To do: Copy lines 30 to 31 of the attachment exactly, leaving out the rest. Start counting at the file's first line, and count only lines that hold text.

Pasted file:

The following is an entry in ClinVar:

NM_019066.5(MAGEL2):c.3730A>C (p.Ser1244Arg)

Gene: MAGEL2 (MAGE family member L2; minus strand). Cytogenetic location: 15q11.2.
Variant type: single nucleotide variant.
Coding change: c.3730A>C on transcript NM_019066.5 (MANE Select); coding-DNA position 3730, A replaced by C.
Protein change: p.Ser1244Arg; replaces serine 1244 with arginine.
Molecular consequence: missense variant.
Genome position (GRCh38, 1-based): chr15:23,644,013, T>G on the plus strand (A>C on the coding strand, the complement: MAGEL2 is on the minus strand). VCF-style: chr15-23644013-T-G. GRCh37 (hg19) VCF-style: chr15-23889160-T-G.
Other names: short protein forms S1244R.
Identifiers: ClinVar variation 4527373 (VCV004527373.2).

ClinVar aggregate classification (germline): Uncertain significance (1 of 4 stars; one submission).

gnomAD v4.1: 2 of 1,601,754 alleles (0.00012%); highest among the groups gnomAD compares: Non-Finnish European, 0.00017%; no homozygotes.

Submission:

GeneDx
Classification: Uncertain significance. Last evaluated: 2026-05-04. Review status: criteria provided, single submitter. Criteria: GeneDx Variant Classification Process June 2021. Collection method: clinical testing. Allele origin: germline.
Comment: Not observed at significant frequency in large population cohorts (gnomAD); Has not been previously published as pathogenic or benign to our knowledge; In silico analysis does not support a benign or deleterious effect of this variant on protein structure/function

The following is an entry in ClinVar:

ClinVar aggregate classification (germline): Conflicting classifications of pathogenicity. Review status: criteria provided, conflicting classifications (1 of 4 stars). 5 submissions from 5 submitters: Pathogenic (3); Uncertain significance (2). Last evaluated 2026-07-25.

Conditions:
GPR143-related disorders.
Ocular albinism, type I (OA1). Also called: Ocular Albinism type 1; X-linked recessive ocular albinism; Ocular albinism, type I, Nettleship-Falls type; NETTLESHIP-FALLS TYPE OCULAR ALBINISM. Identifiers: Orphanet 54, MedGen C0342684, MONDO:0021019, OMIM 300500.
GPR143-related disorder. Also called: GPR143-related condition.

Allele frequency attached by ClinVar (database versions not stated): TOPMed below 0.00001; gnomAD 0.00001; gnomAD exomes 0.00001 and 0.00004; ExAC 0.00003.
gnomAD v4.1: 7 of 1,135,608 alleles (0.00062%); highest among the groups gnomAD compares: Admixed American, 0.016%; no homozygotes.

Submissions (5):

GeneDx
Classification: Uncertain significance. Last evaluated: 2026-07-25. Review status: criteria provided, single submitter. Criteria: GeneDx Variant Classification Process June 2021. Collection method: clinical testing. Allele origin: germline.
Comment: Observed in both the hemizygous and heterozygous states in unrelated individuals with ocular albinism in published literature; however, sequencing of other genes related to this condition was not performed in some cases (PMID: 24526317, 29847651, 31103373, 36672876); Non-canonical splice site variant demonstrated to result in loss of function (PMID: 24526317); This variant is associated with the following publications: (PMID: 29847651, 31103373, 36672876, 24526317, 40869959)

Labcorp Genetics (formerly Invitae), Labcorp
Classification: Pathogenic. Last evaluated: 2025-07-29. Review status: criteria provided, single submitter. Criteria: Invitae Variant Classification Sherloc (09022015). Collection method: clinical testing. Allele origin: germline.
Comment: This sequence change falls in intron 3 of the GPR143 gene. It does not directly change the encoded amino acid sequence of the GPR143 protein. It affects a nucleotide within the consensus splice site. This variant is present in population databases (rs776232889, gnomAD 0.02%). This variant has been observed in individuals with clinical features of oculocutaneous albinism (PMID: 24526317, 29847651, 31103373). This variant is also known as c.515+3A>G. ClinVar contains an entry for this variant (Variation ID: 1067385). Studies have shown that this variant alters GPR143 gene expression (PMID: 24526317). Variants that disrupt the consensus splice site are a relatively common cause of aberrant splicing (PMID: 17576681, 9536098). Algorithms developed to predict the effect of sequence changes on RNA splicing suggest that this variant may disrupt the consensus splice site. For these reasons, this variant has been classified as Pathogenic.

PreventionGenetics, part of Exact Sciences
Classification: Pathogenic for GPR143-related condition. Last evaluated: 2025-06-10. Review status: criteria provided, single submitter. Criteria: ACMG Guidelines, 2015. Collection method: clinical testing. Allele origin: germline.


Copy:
Classification: Pathogenic. Last evaluated: 2025-07-29. Review status: criteria provided, single submitter. Criteria: Invitae Variant Classification Sherloc (09022015). Collection method: clinical testing. Allele origin: germline.
Comment: This sequence change falls in intron 3 of the GPR143 gene. It does not directly change the encoded amino acid sequence of the GPR143 protein. It affects a nucleotide within the consensus splice site. This variant is present in population databases (rs776232889, gnomAD 0.02%). This variant has been observed in individuals with clinical features of oculocutaneous albinism (PMID: 24526317, 29847651, 31103373). This variant is also known as c.515+3A>G. ClinVar contains an entry for this variant (Variation ID: 1067385). Studies have shown that this variant alters GPR143 gene expression (PMID: 24526317). Variants that disrupt the consensus splice site are a relatively common cause of aberrant splicing (PMID: 17576681, 9536098). Algorithms developed to predict the effect of sequence changes on RNA splicing suggest that this variant may disrupt the consensus splice site. For these reasons, this variant has been classified as Pathogenic.